Some well-known people who have died recently:

  • Rubin Carter, 1937-2014
    Boxer wrongly convicted of murder who found Bob Marley fighting his corner
  • Cover of Love in the Time of CholeraAlan Davie, 1920-2014
    Artist who won the admiration of Rothko and Pollock and later embraced ‘magic symbolism’
  • Bob Hoskins, 1942-2014
    Actor who excelled as the tough but engaging anti-hero of Mona Lisa and The long good Friday
  • Richard Hoggart, 1918-2014
    Commentator and academic whose Uses of Literacy lamented the impact of mass culture on traditional working-class life
  • Doris Pilkington, 1937-2014
    Aboriginal author whose story of Australia’s stolen generation inspired a film starring Kenneth Branagh
  • Cover of The Secret Diary of Adrian Mole Aged 13 3/4Mickey Rooney, 1920-2014
    Icon of American youth and energy who was as prolific in his marriages as he was on screen
  • Patrick Seale, 1930-2014
    Author who deputised for Kim Philby in Beirut and became the pre-eminent expert on Syria
  • John Shirley-Quirk, 1931-2014
    Former science teacher turned bass-baritone whose talents proved an inspiration to Benjamin Britten
  • Sue Townsend, 1946-2014
    Writer whose diaries of spotty teenager Adrian Mole became a publishing sensation
  • Owen Woodhouse, 1916-2014
    NZ jurist and chair of government commissions, notably workers’ accident compensation

‘Art’ is in the eye of the beholder?

Is it art or graffiti? If you’ve been meaning to check out the record breaking Rise street art exhibition, that is showing at Canterbury Museum, you’ve only got a little while before it wraps up on March 23rd.

Cover of Subway ArtI expect the huge colourful murals created by local and international artists currently adorning walls around the central city, will be with us a lot longer and may continue the discussion that’s been sparked over what constitutes art as opposed to graffiti.

Vigorous debate has played out in Christchurch newspapers over the past few weeks, but you can make your own mind up!   For more on the world of street art, there are plenty of books available, and an excellent starting point would be the seminal work Subway Art by Martha Cooper & Henry Chalfont.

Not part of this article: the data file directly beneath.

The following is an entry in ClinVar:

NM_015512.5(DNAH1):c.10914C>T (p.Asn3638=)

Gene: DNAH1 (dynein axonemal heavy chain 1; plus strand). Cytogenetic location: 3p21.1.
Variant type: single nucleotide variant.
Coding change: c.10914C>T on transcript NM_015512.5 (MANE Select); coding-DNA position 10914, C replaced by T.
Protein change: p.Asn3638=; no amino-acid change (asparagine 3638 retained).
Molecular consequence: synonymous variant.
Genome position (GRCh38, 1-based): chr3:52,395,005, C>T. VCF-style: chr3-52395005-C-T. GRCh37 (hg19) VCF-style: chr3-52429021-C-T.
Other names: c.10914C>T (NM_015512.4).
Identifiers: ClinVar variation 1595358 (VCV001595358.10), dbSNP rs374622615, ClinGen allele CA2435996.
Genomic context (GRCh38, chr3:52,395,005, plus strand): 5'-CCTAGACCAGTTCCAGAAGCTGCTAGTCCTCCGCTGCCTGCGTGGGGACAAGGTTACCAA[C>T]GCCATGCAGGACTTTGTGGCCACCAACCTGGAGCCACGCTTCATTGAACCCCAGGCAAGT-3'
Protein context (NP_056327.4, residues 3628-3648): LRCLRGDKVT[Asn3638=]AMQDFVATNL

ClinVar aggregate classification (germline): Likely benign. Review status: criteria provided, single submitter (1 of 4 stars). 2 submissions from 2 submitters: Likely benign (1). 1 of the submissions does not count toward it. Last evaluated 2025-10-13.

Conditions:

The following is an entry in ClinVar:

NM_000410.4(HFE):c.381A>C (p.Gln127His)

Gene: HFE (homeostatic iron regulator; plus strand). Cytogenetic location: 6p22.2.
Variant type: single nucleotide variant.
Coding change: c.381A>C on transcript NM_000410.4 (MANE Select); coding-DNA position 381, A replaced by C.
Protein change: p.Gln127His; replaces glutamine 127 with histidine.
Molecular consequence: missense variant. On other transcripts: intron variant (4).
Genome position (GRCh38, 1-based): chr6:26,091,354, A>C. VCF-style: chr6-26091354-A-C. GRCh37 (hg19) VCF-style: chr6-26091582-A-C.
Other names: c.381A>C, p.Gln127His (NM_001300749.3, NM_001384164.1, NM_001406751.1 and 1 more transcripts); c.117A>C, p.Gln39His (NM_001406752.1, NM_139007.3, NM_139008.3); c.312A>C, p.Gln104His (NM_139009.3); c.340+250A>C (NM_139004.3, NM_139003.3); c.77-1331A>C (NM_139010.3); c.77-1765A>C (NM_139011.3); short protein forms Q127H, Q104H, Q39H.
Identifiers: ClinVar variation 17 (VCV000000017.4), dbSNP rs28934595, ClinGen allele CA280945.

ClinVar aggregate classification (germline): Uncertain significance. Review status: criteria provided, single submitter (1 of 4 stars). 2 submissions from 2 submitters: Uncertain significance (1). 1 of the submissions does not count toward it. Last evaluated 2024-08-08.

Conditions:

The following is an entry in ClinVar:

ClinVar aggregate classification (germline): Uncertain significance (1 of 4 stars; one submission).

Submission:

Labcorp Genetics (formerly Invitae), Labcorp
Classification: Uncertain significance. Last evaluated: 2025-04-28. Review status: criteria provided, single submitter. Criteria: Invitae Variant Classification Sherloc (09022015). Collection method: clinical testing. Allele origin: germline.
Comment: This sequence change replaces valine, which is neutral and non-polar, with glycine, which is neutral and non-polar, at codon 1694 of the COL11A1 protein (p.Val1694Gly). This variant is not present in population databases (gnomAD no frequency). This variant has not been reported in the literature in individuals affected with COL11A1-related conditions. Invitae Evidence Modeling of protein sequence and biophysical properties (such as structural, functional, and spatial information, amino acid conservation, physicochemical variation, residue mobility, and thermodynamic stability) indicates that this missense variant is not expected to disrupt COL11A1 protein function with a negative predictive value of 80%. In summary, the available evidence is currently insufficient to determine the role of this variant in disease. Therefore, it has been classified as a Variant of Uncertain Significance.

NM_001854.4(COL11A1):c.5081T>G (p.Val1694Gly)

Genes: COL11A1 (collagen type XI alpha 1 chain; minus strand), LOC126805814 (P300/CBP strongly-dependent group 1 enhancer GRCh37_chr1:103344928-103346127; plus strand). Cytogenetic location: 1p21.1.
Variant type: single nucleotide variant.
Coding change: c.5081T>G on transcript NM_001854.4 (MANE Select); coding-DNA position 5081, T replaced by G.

The exhibition features a private collection of works by Banksy, who is no stranger to public comment and curiosity. More on this mystery man can be found at our libraries.  I’ve just finished Banksy: The man behind the wall which, while it could have benefited from some judicious editing in my humble opinion, does give an insight into the secretive artist and his street art/graffiti origins in Bristol.

Cover of Banksy: The Man Behind the WallOne of my Banksy favourites of the exhibition, was ‘Kids on Guns’, but ‘Kids on Gins’ by the artist known as Milton Springsteen is a brilliant take on the original.  As are his subversions of iconic New Zealand art works.  His series of ‘Corrupt Classics’ was one of the exhibition delights for me.

On the flip side, if it’s graffiti and tagging that’s an issue for your own property or neighbourhood, the Christchurch City Council wants to know.  If you’d like to take an active role in helping remove graffiti from around the city then the team at the Graffiti Programme would love to hear from you!

Two of my favourite large street art works are these ones on a couple of walls in Sydenham.

Street ArtStreet Art

What’s your take on this style of art? Love it or loathe it?

Art and heritage at South Library

photo of exhibitionThis month at South Library we are fortunate to have two stunning exhibitions on show which highlight lost heritage treasures in Christchurch. Artist Rudolf Boelee is showing portraits of artists and photographs of their houses from the Eastside of Christchurch and quiltmaker Kathleen Burford is displaying three magnificent heritage themed quilts.

Rudolf had a showing last year for his portraits and the exhibition is due to tour public galleries around the South Island from late 2014 onwards. As always we are keen to support local artists with our display wall and give their works additional exposure. There is also a link to his e-book Eastside  about the original exhibition at the Linwood Community Arts Centre. This show had 24 portraits, of which 12 are on display at South Library.

Rudolf says ” The idea for this project came after reading of former Christchurch Art Gallery curator Neil Roberts’ predicament of living in a perfectly good but red zoned house. The house is significant from a New Zealand art historical perspective; it was designed by sculptor designer Tom Taylor for renowned painter Bill Sutton, who lived there from 1963 until his death in 2000. It seems insane that this great place might just be demolished for no good reason. The new plan for the rebuild will change Christchurch even further, so my work is a type of mapping of what we still have here now.”
“Most of the artists approached, I had known for a very long time and the majority of them have been living and working in this neighborhood as long as I have. Some are still in their houses/studios but others have not been that fortunate, everyone carrying on though in their new circumstances in one way or another. The eastside of Christchurch has always had a proportionately larger population of artists, including: Colin McCahon, Bill Sutton, Rudolf Gopas, Doris Lusk, Tony Fomison, Rita Angus, Leo Benseman. The geographical area for “EASTSIDE” is roughly between Montreal Street / Bealey Avenue / Linwood Avenue / Ferry Road, The project, as an exhibition, is of 24 artist portraits, each a same size painting, 60 x 60 cm: acrylic on hessian on board.”

The exhibition EASTSIDE@ South Library runs until 8 November.